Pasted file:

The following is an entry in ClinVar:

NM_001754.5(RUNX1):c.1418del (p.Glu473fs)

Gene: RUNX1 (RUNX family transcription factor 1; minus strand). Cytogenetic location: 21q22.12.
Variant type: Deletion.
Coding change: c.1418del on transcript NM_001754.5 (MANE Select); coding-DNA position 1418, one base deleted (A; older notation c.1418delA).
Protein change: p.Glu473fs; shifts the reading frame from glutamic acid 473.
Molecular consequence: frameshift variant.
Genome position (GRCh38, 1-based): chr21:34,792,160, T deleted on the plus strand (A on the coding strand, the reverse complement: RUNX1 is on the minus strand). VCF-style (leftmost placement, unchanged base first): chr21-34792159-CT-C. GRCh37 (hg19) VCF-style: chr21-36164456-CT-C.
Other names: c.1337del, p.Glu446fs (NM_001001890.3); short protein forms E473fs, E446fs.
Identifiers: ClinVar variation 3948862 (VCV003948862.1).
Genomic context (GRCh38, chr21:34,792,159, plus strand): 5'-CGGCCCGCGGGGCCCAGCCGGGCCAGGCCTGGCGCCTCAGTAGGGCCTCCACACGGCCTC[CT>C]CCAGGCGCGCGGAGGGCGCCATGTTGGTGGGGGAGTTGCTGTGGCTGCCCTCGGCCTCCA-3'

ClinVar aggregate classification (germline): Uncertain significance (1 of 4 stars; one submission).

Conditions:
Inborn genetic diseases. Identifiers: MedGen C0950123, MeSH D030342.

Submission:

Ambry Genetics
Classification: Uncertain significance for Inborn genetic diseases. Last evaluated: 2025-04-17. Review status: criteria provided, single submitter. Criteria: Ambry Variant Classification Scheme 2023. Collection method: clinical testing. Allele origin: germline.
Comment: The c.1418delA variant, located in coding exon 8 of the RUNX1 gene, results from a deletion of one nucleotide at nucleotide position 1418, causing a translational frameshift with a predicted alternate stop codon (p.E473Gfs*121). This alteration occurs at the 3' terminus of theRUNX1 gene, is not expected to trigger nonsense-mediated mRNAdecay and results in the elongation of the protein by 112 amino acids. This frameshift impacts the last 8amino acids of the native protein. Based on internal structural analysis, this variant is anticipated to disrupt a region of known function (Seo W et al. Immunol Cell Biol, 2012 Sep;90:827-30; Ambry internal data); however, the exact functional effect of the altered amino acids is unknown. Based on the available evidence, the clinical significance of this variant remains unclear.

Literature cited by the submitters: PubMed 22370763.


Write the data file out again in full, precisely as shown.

The following is an entry in ClinVar:

NM_001754.5(RUNX1):c.1418del (p.Glu473fs)

Gene: RUNX1 (RUNX family transcription factor 1; minus strand). Cytogenetic location: 21q22.12.
Variant type: Deletion.
Coding change: c.1418del on transcript NM_001754.5 (MANE Select); coding-DNA position 1418, one base deleted (A; older notation c.1418delA).
Protein change: p.Glu473fs; shifts the reading frame from glutamic acid 473.
Molecular consequence: frameshift variant.
Genome position (GRCh38, 1-based): chr21:34,792,160, T deleted on the plus strand (A on the coding strand, the reverse complement: RUNX1 is on the minus strand). VCF-style (leftmost placement, unchanged base first): chr21-34792159-CT-C. GRCh37 (hg19) VCF-style: chr21-36164456-CT-C.
Other names: c.1337del, p.Glu446fs (NM_001001890.3); short protein forms E473fs, E446fs.
Identifiers: ClinVar variation 3948862 (VCV003948862.1).
Genomic context (GRCh38, chr21:34,792,159, plus strand): 5'-CGGCCCGCGGGGCCCAGCCGGGCCAGGCCTGGCGCCTCAGTAGGGCCTCCACACGGCCTC[CT>C]CCAGGCGCGCGGAGGGCGCCATGTTGGTGGGGGAGTTGCTGTGGCTGCCCTCGGCCTCCA-3'

ClinVar aggregate classification (germline): Uncertain significance (1 of 4 stars; one submission).

Conditions:
Inborn genetic diseases. Identifiers: MedGen C0950123, MeSH D030342.

Submission:

Ambry Genetics
Classification: Uncertain significance for Inborn genetic diseases. Last evaluated: 2025-04-17. Review status: criteria provided, single submitter. Criteria: Ambry Variant Classification Scheme 2023. Collection method: clinical testing. Allele origin: germline.
Comment: The c.1418delA variant, located in coding exon 8 of the RUNX1 gene, results from a deletion of one nucleotide at nucleotide position 1418, causing a translational frameshift with a predicted alternate stop codon (p.E473Gfs*121). This alteration occurs at the 3' terminus of theRUNX1 gene, is not expected to trigger nonsense-mediated mRNAdecay and results in the elongation of the protein by 112 amino acids. This frameshift impacts the last 8amino acids of the native protein. Based on internal structural analysis, this variant is anticipated to disrupt a region of known function (Seo W et al. Immunol Cell Biol, 2012 Sep;90:827-30; Ambry internal data); however, the exact functional effect of the altered amino acids is unknown. Based on the available evidence, the clinical significance of this variant remains unclear.

Literature cited by the submitters: PubMed 22370763.